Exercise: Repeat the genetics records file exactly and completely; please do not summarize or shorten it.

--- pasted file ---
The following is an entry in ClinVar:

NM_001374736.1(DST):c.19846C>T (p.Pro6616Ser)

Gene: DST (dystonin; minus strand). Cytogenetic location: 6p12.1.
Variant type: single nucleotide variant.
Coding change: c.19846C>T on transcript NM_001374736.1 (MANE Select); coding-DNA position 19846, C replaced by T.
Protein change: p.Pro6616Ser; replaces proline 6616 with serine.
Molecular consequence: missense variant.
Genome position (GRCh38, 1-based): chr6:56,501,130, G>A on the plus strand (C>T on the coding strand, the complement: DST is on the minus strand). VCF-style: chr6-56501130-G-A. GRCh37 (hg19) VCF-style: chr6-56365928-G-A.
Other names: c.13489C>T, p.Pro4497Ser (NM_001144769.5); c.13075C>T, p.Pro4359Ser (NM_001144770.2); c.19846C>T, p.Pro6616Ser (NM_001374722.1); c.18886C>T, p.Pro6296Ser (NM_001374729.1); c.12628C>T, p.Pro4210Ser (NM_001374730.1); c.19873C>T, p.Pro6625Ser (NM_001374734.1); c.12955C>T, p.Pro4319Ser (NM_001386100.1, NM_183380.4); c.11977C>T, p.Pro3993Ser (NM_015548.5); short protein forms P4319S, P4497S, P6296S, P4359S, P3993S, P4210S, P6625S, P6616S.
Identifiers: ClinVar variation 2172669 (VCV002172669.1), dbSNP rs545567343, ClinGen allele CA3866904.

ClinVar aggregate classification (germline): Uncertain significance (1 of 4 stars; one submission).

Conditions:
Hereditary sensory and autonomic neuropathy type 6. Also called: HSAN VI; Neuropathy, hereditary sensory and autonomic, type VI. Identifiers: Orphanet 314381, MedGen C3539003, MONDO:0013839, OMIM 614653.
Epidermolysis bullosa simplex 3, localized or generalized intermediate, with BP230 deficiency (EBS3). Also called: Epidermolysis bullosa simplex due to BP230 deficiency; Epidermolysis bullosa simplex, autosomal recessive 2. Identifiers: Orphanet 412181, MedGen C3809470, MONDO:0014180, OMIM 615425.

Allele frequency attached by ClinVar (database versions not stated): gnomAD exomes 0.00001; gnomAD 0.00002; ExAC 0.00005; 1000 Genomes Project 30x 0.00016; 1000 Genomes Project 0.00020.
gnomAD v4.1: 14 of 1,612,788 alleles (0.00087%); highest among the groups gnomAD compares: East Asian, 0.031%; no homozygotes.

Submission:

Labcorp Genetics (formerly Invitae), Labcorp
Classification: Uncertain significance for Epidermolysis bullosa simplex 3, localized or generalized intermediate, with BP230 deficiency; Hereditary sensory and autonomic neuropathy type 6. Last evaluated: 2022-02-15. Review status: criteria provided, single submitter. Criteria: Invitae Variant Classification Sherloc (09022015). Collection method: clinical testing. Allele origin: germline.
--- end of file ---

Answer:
The following is an entry in ClinVar:

NM_001374736.1(DST):c.19846C>T (p.Pro6616Ser)

Gene: DST (dystonin; minus strand). Cytogenetic location: 6p12.1.
Variant type: single nucleotide variant.
Coding change: c.19846C>T on transcript NM_001374736.1 (MANE Select); coding-DNA position 19846, C replaced by T.
Protein change: p.Pro6616Ser; replaces proline 6616 with serine.
Molecular consequence: missense variant.
Genome position (GRCh38, 1-based): chr6:56,501,130, G>A on the plus strand (C>T on the coding strand, the complement: DST is on the minus strand). VCF-style: chr6-56501130-G-A. GRCh37 (hg19) VCF-style: chr6-56365928-G-A.
Other names: c.13489C>T, p.Pro4497Ser (NM_001144769.5); c.13075C>T, p.Pro4359Ser (NM_001144770.2); c.19846C>T, p.Pro6616Ser (NM_001374722.1); c.18886C>T, p.Pro6296Ser (NM_001374729.1); c.12628C>T, p.Pro4210Ser (NM_001374730.1); c.19873C>T, p.Pro6625Ser (NM_001374734.1); c.12955C>T, p.Pro4319Ser (NM_001386100.1, NM_183380.4); c.11977C>T, p.Pro3993Ser (NM_015548.5); short protein forms P4319S, P4497S, P6296S, P4359S, P3993S, P4210S, P6625S, P6616S.
Identifiers: ClinVar variation 2172669 (VCV002172669.1), dbSNP rs545567343, ClinGen allele CA3866904.

ClinVar aggregate classification (germline): Uncertain significance (1 of 4 stars; one submission).

Conditions:
Hereditary sensory and autonomic neuropathy type 6. Also called: HSAN VI; Neuropathy, hereditary sensory and autonomic, type VI. Identifiers: Orphanet 314381, MedGen C3539003, MONDO:0013839, OMIM 614653.
Epidermolysis bullosa simplex 3, localized or generalized intermediate, with BP230 deficiency (EBS3). Also called: Epidermolysis bullosa simplex due to BP230 deficiency; Epidermolysis bullosa simplex, autosomal recessive 2. Identifiers: Orphanet 412181, MedGen C3809470, MONDO:0014180, OMIM 615425.

Allele frequency attached by ClinVar (database versions not stated): gnomAD exomes 0.00001; gnomAD 0.00002; ExAC 0.00005; 1000 Genomes Project 30x 0.00016; 1000 Genomes Project 0.00020.
gnomAD v4.1: 14 of 1,612,788 alleles (0.00087%); highest among the groups gnomAD compares: East Asian, 0.031%; no homozygotes.

Submission:

Labcorp Genetics (formerly Invitae), Labcorp
Classification: Uncertain significance for Epidermolysis bullosa simplex 3, localized or generalized intermediate, with BP230 deficiency; Hereditary sensory and autonomic neuropathy type 6. Last evaluated: 2022-02-15. Review status: criteria provided, single submitter. Criteria: Invitae Variant Classification Sherloc (09022015). Collection method: clinical testing. Allele origin: germline.